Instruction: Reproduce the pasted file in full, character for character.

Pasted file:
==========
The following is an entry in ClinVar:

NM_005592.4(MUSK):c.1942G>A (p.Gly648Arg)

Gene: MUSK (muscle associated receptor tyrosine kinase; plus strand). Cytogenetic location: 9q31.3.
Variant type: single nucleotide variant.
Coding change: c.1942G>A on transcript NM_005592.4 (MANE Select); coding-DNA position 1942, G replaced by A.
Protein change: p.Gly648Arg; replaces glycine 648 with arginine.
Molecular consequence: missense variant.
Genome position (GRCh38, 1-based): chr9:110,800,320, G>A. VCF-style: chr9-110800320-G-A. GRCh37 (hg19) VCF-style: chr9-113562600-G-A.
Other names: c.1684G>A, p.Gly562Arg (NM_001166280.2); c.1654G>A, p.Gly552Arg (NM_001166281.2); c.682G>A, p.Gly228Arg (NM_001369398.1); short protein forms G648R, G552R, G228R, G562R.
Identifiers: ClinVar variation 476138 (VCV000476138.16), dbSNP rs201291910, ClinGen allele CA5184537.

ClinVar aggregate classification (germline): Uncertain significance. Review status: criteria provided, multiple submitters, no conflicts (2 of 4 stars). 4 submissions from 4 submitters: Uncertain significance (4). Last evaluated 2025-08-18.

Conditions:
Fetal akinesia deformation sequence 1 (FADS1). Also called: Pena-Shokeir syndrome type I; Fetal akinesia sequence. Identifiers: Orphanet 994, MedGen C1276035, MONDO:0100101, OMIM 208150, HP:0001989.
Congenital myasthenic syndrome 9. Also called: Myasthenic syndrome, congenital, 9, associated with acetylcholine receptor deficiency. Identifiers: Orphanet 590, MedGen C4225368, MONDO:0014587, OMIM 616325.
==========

The following is an entry in ClinVar:

NM_005592.4(MUSK):c.1942G>A (p.Gly648Arg)

Gene: MUSK (muscle associated receptor tyrosine kinase; plus strand). Cytogenetic location: 9q31.3.
Variant type: single nucleotide variant.
Coding change: c.1942G>A on transcript NM_005592.4 (MANE Select); coding-DNA position 1942, G replaced by A.
Protein change: p.Gly648Arg; replaces glycine 648 with arginine.
Molecular consequence: missense variant.
Genome position (GRCh38, 1-based): chr9:110,800,320, G>A. VCF-style: chr9-110800320-G-A. GRCh37 (hg19) VCF-style: chr9-113562600-G-A.
Other names: c.1684G>A, p.Gly562Arg (NM_001166280.2); c.1654G>A, p.Gly552Arg (NM_001166281.2); c.682G>A, p.Gly228Arg (NM_001369398.1); short protein forms G648R, G552R, G228R, G562R.
Identifiers: ClinVar variation 476138 (VCV000476138.16), dbSNP rs201291910, ClinGen allele CA5184537.

ClinVar aggregate classification (germline): Uncertain significance. Review status: criteria provided, multiple submitters, no conflicts (2 of 4 stars). 4 submissions from 4 submitters: Uncertain significance (4). Last evaluated 2025-08-18.

Conditions:
Fetal akinesia deformation sequence 1 (FADS1). Also called: Pena-Shokeir syndrome type I; Fetal akinesia sequence. Identifiers: Orphanet 994, MedGen C1276035, MONDO:0100101, OMIM 208150, HP:0001989.
Congenital myasthenic syndrome 9. Also called: Myasthenic syndrome, congenital, 9, associated with acetylcholine receptor deficiency. Identifiers: Orphanet 590, MedGen C4225368, MONDO:0014587, OMIM 616325.